With rumours continuing to circle about Theresa May’s grip on 10 Downing Street – will she walk, or will she be pushed? – it is possible that Brexit will be her last act as the prime minister. Scheduled for March 2019, there could be a battle for the Conservative Party leadership shortly thereafter.
At this point, we would surely be heading for another election. The new Tory leader, whoever that may be, wouldn’t have a mandate from the voting public; the reason for last year’s election and one which nearly blew up rather spectacularly in May’s face when Labour made huge gains on the night.
If there was to be a general election in 2019, where would your vote go? It seems that most of us vote for the same party time after time, regardless of leader or slight changes in policy and outlook.
But is that a form of confirmation bias….are we genuinely voting for our preferred candidate, or are we simply suffering from a lack of viable alternatives?
Let’s face it, there are only two parties that can win a UK election at the moment: the Conservatives and Labour. The Liberal Democrats are something of a laughing stock these days, and have been since Nick Clegg climbed into a metaphorical bed with David Cameron in that ghastly coalition government. The fringe parties, such as the Greens and UKIP, are never likely to achieve mainstream appeal.
Perhaps UK politics is screaming out for a new party then; an organisation that can challenge the establishment with more centrist policy-making. Maybe, they are upon us already….
A Well-Kept Secret
The Guardian this week has reported of a new political party that is heavily funded and backed by a number of experienced politicians from both sides of the divide.
The as-yet-untitled project is helmed multi-millionaire and LoveFilm founder Simon Franks, who is said to be pumping some £50m in getting the party off the ground. The ethos behind the group is to ‘break the Westminster mould’, and it is believed that a number of business people, donors and philanthropists are already on board.
The Guardian writes that the project is being spearheaded by a former Labour benefactor, although Conservative donors are also said to be behind a centrist movement that will borrow policies and ideas from the left and the right.
According to the report, ‘….the movement is understood to have been drawn up by a group frustrated by the tribal nature of politics, the polarisation caused by Brexit and the standard of political leadership on all sides.’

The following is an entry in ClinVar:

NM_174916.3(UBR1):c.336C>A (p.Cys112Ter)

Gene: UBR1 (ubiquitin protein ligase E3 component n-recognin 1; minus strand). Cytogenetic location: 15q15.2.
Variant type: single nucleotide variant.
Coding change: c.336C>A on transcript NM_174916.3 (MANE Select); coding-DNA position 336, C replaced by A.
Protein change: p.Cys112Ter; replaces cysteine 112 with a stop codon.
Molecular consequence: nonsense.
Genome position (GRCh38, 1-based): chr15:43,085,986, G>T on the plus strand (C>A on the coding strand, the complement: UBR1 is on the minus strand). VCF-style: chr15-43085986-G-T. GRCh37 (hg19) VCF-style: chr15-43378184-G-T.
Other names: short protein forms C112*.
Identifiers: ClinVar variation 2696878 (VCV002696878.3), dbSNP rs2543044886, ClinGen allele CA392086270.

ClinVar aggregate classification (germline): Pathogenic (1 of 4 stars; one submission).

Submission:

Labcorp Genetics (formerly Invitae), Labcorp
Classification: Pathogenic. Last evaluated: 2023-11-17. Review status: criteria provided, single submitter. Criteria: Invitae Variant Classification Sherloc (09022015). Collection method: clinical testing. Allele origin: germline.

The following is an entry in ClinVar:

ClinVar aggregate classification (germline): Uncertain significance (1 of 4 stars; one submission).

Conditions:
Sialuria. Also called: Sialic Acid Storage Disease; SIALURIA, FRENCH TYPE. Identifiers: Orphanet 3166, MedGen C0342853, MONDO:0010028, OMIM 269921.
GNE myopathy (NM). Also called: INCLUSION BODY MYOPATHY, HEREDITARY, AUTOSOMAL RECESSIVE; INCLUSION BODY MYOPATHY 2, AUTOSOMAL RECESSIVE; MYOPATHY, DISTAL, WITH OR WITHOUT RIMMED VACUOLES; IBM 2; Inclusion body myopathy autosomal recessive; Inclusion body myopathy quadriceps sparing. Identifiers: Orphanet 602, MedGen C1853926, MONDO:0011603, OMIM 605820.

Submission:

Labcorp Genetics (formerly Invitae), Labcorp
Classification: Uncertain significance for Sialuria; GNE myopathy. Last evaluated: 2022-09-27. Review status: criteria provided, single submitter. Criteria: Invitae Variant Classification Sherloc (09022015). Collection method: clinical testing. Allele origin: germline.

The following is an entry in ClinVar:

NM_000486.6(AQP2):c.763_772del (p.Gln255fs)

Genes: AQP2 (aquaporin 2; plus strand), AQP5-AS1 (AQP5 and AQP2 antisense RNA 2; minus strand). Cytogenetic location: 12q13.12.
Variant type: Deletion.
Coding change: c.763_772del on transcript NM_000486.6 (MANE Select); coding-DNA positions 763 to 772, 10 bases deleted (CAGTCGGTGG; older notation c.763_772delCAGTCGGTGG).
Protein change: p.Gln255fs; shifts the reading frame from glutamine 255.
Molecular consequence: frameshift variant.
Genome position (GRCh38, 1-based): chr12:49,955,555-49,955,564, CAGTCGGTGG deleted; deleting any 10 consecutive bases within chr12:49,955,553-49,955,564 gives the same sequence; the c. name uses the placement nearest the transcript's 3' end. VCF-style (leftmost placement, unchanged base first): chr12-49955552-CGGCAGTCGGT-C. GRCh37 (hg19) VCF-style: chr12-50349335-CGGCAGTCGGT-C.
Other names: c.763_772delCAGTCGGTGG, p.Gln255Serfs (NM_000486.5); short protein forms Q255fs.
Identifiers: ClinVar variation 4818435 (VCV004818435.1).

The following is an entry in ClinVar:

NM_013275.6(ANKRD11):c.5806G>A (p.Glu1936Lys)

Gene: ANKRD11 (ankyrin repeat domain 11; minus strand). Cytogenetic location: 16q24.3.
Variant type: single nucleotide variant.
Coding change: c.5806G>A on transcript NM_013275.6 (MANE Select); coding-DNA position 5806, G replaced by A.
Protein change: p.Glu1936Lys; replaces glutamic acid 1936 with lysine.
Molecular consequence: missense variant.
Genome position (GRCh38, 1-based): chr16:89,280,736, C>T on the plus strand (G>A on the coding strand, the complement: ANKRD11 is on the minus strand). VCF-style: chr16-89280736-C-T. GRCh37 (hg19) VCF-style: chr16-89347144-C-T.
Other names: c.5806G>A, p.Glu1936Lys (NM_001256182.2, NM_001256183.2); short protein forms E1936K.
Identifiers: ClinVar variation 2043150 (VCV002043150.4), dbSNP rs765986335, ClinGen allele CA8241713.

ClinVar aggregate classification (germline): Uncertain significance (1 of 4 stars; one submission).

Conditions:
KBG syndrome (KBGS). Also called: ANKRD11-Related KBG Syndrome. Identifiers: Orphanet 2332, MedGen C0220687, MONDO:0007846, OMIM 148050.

It is possible that the inspiration has come from the recent French general election, where Emmanuel Macron’s centrist En Marche! Party, which utilised economic and social policies from the right and left, swept to power over the resolutely right-wing Marine Le Pen.
There is a clear chasm in British politics. The Tories are seen as the poster boys and girls of Brexit; a movement hardly greeted with open arms by Remain voters or even some Leave voters who simply didn’t know what they were voting for (sounds daft but hey: this is democracy).
Labour, with socialist Jeremy Corbyn in charge, are heading further left than usual and anti-Semitic smears continue to dog the party.
And the Liberals….well, hey aren’t in a position to threaten the status quo any time soon.
Perhaps this new party could be a breath of fresh air in UK politics?
A Slice of History
Factions, breakaways and visionaries….there is, perhaps, a reason why UK politics extends very rarely beyond the three main parties.
Building trust and integrity takes time, of course, and one mis-step at the earliest stage can lead to a new political movement grinding to a halt before it has even got into its stride.
So this new group will do well to learn from the lessons of the Social Democratic Party, which was set-up by four former Labour MPs who believed the party had gone too left wing. This quartet, and others, stood in the general elections of 1974 and 1979, but did not gain any seats.
Most gallingly, the group split shortly after, with some of their politicians joining the Liberal Democrats and others continuing the SDP with little success.